At least the lower portion of the tubular wall of the tool body 4 is of nonmagnetic material and surrounds a caliperin'g unit 7 comprising an electromagnet and a group of magnetic flux feelers or sensing elements. The electromagnet has a spool-shaped core 8 of soft inon mounted coaxially of the tool body 4 and a solenoid or conductor wire coil 9 wound on the core and connected in an electric circuit having an oscillator 14 and a suitable switch for directing current pulses to the coil from a supply source or battery conveniently mounted in the section 10 of the tool body. It will be noted from FIG. 2 that the spool-shaped core 8 is specially shaped to provide top and bot-tom pole pieces 11 and 12 in. the form of circular disks differing from one another in longitudinal and diametrical dimensions so that the peripheral face area of the upper or south pole disk 11 is many times larger, both circularly and longitudinally, than the peripheral face area of the lower or north pole disk 12. Such peripheral pole faces are coaxial with the guide rings 6 and are positioned thereby for a normal concentric relation with the pipe internal surface and gap space uniformity throughout the circumference of the respective pole disks.

Mounted within the nonmagnetic tool body wall and surrounding the perimeter of the peripheral face area of the north pole disk 12 is a group of circularly spaced apart magnetically responsive sensing or flux feeling elements 13 consisting of multiple-turn wire coil or Hall effect wafer elements arranged in an indicator circuit later to be described. Flux provided by the electromagnet leaves the north pole 12 close. to the sensing elements 13 and follows a path passing through the sensing elements to and through the ferromagnetic tubing wall and then across the relatively small gap at the large area gathering face of the south pole 11. Flux passing through each sensing element 13 is measured by it and produces an output voltage inversely proportional to the reluctance of gap length between the tubing wall and the pole from which the flux originates.

In any magnetic circuit, total flux is a function of magnetomotive force and the reluctance of the circuit. In the magnetic circuit of the electromagnet as here disclosed, the high permeability of that part of the circuit containing the ferromagnetic tubing wall and across the short gap to the large face area of the south pole, provides such a low reluctance path as to be negligible relative to the reluctance to flux passing through the sensing elements in the larger gap at the comparatively small face area of the north pole. Accordingly, the reluctance affecting flux density which is sensed and the resulting voltage output is primarily proportional normally to the length of the gap containing the sensing elements. Therefore, measurements obtained will truly represent gap length and measurement recordings will show collar locations, easily recognizable as such, and will also show depressions, such as indicated at 3, and their longitudinal extent and depth below the normal internal surface.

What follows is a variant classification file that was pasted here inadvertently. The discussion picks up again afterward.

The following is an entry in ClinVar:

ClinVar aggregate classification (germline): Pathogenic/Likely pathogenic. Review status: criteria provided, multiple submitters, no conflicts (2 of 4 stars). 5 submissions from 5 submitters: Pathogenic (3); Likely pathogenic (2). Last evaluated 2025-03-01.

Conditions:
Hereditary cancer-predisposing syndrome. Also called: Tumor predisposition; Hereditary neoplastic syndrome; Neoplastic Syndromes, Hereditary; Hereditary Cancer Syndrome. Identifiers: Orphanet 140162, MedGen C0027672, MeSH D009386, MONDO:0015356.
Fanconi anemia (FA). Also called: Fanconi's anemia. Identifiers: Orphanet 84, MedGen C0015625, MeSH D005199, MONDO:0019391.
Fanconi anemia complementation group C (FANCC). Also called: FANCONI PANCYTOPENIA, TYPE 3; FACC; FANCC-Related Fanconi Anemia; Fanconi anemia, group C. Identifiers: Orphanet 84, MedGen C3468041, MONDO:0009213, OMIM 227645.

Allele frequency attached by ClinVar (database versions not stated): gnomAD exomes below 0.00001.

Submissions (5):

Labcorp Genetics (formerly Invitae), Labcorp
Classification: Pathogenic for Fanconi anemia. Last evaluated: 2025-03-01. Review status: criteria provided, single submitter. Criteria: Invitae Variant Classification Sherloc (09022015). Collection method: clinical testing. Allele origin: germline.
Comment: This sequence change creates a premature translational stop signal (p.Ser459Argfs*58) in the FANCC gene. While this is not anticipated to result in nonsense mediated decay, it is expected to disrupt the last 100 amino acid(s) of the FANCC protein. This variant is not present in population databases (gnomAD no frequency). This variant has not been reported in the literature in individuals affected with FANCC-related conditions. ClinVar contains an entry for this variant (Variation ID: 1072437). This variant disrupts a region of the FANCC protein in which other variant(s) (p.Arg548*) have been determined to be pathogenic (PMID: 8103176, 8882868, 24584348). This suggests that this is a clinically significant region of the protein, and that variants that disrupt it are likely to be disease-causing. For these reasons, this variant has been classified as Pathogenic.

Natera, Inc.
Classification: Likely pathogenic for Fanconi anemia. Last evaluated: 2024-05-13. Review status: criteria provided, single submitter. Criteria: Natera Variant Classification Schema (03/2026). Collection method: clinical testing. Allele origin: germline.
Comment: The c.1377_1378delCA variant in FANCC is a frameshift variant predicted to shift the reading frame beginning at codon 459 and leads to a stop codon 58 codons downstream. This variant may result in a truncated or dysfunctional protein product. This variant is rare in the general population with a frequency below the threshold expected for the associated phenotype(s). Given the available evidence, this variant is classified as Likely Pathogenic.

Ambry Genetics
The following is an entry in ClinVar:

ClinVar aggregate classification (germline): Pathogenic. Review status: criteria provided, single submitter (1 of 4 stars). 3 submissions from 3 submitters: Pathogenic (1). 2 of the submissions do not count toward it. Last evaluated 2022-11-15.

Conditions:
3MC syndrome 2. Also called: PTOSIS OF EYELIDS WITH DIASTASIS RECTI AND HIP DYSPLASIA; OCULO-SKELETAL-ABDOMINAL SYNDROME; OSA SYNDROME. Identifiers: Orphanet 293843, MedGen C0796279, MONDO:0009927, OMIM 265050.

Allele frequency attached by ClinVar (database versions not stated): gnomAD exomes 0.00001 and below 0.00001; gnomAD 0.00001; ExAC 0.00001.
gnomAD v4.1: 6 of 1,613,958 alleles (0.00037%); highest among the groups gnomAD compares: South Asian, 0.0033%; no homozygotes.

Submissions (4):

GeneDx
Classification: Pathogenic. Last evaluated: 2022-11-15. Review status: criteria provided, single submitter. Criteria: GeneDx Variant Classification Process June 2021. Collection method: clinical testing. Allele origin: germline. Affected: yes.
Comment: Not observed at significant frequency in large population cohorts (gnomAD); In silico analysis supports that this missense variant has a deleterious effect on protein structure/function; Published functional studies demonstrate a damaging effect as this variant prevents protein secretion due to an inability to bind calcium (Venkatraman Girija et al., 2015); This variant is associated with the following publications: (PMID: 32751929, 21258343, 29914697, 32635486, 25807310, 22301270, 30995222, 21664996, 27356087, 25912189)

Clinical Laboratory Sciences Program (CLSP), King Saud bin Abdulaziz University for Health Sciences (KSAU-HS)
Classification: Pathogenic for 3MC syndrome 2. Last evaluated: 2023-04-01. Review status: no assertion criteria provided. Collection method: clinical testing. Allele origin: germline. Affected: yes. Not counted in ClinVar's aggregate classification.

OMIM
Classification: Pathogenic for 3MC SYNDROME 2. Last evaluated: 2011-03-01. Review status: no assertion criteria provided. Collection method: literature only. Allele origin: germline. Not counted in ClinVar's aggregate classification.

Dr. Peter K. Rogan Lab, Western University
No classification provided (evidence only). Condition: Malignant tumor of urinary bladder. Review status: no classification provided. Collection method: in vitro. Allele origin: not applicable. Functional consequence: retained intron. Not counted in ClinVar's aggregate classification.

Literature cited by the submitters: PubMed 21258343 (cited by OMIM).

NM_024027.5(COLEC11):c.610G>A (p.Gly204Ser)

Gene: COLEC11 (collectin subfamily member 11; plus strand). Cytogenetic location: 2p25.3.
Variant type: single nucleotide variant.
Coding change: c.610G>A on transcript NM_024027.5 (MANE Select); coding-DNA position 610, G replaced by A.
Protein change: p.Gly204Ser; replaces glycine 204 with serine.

Tool size and other factors limit the number of sensing elements to be employed and with each element sampling a small percent of wall surface, a predetermination of N number of sensing elements is made for inspection of the desired portion of the tubing surface. Signals from each sensing element 13 pass through an amplifier of a group 15, if necessary, and in the embodiment of FIG. 1 are fed into an analog detector of a bank 16. The output from each detector is a measure of the radius to the internal surface of the tubing wall at any sensing element is individually recorded on a channel of a magnetic tape recorder in the housing section 10. On subsequent play back of the magnetic tape, the several N channel records of caliper information are reproduced for visual presentation by feeding each N output into a channel of an oscillographic recorder.

The arrangement of magnetic calipering with sensing elements and measuring circuitry as just described is shown in FIG. 4 except that the magnetic tape recorder has been omitted from the tool body assembly and a combined suspension and multiple-conductor cable 18 is used in place of the previously referred to wire line 5. In this instance, the N signals are transmitted from the detectors 16 directly by the multiple-conductor cable 18 to an N channel oscillographic recorder 19 located above ground at or near the wellhead for record and immediate visual reading during progress of the testing operation.

In another arrangement for down hole use on a solid wire line, the same units are combined as in FIG. 1 except that the analog detector is replaced by two separate components 20 and 21. In this case, the several signals from all sensing elements, after amplification if necessary, are fed in two electric circuits. One circuit contains the component 20 which selects the maximum of the N radial measurements and converts it into analog form. The other circuit contains the component 21 which averages the N radial measurements and converts the average into an analog signal. Both analog signals are then recorded by a tape recorder housedwithin the tool body. The tape record can be played back later and reproduced on a chart by a dual channel oscillo graphic recorder.

For an immediately observable record of the maximum and the average of radial measurements being taken during tool travel within a tubing, the assembly of FIG. can be modified by omitting the built-in tape recorder and by suspending the tool by a dual conductor cable which joins the components 20 and 21 to a dual channel oscillographic recorder 22 located at the wellhead. This arrangement is conveniently illustrated in the block cir cuit diagram of FIG. 6. If desired, the use of a signal conductor and a multiplex system will enable each of the analog signals from the maximum and the average circuits to modulate a carrier of different frequency for transmission to the surface to be filtered and demodulated to obtain two channels of analog information and reproduction by the dual channel oscillographic recorder.

What is claimed is: